Harlan relates a winter tale: The Herard family, who had homesteaded on the Baca Grant, found out in 1875 that they could not get a clear title to their land. Young Ulysses Herard and his father founded Medano Park which included Medano Ranch. The ranch became a large-scale Hereford operation when the white-faced cattle first came into the SLV. Well, the Herards were known for their hospitality. The door to their cabin was never locked and firewood, coffee, and canned goods were well stocked inside. Even when Ulysses was not home, travellers were welcome.
The story goes that one Christmas John Wilburn of Crestone and his family experienced the gracious hospitality of the Herard cabin in a desperate moment. John, his parents and sister from the Walsenburg area were travelling over Medano Pass on horseback, heading for Liberty where they planned to spend Christmas with his grandparents, the J. S. Mayers.
They left the town of Gardner on the east side of the Sangre de Cristos in the late afternoon. A full moon would light their way. Near the summit of the pass, the horse John and his mother were riding broke through the ice covering a beaver pond. As their mount floundered to reach solid ground, John and his mother were drenched. Luckily the Harvard cabin was close by and soon all were sitting by a warm fire with hot coffee. The welcoming cabin and Ulysses Havard’s trust and generosity saved that Christmas.
In her folksy history Drillin’, Loadin’ and Firin’ Gladys Sisemore tells a Crestone Christmas story from the 1950s. “Crestone was in a quiet period in its history.” No one had much and the main employment was at the Baca Ranch which was then run by cattleman Alfred Collins.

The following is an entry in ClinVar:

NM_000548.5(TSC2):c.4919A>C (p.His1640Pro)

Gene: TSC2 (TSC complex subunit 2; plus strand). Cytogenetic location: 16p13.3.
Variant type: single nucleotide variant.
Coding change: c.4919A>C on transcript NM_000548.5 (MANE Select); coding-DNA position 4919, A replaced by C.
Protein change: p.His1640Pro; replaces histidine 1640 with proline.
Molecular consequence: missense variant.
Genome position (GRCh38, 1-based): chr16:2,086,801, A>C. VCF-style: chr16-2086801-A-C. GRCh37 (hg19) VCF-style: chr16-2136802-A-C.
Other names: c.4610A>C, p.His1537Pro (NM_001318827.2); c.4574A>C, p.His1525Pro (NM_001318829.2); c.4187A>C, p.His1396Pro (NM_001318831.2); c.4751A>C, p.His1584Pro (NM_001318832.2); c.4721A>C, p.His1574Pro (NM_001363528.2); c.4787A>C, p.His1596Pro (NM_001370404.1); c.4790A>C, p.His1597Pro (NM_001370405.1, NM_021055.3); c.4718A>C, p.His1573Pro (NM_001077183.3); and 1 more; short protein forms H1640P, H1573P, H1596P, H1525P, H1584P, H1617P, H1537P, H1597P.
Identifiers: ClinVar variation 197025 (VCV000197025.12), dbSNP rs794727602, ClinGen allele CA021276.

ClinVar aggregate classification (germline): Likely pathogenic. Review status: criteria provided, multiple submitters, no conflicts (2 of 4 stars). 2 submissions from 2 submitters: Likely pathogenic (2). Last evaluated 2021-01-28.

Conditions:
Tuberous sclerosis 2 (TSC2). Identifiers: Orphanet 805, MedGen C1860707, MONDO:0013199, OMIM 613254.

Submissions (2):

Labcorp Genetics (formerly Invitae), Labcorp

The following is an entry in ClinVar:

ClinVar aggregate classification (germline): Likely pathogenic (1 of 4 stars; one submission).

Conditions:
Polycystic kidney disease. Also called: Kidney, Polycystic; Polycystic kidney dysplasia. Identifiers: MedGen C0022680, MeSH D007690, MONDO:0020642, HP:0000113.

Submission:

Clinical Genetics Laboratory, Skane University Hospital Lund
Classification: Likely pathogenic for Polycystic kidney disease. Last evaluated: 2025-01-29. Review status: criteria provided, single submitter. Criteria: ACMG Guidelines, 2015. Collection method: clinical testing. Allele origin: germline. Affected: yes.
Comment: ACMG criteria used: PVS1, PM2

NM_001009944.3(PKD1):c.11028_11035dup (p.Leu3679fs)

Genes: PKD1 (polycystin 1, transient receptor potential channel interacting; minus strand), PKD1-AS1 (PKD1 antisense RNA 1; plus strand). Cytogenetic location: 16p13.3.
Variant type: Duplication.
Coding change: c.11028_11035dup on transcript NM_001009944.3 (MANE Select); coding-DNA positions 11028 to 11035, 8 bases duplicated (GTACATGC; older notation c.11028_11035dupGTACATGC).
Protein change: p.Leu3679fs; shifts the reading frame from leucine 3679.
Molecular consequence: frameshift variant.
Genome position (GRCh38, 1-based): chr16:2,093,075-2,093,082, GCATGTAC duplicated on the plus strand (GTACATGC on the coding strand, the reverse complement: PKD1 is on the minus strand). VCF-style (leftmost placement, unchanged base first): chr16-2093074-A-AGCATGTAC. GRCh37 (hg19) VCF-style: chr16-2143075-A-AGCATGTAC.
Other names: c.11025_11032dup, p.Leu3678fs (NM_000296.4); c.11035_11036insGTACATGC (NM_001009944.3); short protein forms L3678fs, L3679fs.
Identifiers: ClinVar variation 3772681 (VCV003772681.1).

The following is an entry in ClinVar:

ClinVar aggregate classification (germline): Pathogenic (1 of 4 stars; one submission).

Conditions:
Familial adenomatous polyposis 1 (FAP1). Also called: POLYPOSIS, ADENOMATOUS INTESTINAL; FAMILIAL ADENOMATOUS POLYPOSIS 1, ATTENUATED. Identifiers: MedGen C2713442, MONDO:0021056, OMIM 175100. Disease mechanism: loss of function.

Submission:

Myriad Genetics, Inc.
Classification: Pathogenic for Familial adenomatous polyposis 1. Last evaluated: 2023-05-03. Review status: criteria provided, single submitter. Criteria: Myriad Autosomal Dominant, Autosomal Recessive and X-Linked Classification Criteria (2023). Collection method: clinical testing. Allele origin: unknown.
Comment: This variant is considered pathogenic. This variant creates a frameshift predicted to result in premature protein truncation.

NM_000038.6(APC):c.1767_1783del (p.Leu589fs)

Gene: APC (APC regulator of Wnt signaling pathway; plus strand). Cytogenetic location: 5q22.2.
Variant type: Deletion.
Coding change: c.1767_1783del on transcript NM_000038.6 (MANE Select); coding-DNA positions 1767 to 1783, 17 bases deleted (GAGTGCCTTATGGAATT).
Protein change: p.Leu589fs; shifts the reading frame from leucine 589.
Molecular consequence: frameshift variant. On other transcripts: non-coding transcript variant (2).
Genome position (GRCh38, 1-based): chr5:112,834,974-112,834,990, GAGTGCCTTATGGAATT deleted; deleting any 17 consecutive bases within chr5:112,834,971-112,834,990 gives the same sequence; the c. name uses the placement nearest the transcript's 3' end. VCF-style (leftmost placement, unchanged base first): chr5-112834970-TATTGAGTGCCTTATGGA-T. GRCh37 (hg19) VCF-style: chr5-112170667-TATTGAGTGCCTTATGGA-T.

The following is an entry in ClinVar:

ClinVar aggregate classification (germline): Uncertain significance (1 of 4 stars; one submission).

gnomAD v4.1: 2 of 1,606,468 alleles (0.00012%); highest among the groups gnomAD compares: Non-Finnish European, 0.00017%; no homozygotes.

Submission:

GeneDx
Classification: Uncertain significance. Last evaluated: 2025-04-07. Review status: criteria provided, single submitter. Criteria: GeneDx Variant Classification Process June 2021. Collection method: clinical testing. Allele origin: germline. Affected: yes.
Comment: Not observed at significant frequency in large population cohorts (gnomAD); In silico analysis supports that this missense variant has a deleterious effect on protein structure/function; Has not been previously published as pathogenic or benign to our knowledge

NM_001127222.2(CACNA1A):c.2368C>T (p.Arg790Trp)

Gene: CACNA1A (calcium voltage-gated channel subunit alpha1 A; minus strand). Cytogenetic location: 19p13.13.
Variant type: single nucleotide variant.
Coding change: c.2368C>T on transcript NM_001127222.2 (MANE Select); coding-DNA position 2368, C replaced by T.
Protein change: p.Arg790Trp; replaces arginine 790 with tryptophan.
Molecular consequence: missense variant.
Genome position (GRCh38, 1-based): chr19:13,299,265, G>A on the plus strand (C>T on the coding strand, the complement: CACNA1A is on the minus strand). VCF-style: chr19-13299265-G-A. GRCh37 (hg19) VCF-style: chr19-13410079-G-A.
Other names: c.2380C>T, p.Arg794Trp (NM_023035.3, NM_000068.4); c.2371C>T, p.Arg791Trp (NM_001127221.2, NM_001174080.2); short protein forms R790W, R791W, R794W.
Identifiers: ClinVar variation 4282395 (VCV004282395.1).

This Christmas season the town had spent many hours preparing for the Christmas Party and Pageant to be held in the little church. “Treats were bagged and presents were wrapped. Crepe paper costumes for elves and angels were ready to go.” As the hour of the festivities drew near, the schoolhouse bell used as a local fire alarm began to peal out. Somehow coals had escaped from the woodstove and the little church was ablaze. “As buckets of water were passed from hand to hand up the line the little church burned to the ground.”
Gladys says, “ In the little close-knit community Crestone was then, grievances were forgotten.” Local men passed the hat for contributions to buy treats, Mrs. Collins sent a check to cover replacement gifts and two nights later the Christmas gathering was held in the old schoolhouse.
Gladys relates another Crestone Christmas tale told by W.J. Hutchinson, who had moved to the mining camp of Lucky out by the stone huts along Spanish Creek in 1897 when he was nine years old. “The social event of the year was Christmas when all the people would gather in the Wilcox cabin up in Wilcox Gulch for a big Christmas dinner. Each year two men were appointed to bring in a venison for the occasion.” One year, to everyone’s consternation, they could not get a deer for dinner. Hard to believe with all the deer around here these days. They ended up butchering a young burro. “Everyone enjoyed the dinner the same as usual, but little did they know they were eating burro.”
This year let’s try and make this season of cold darkness one when we and our little community reach for light. Looking toward a brighter future for the world and each other. Happy Holidays folks. Don’t be uptight . . . bring back the light.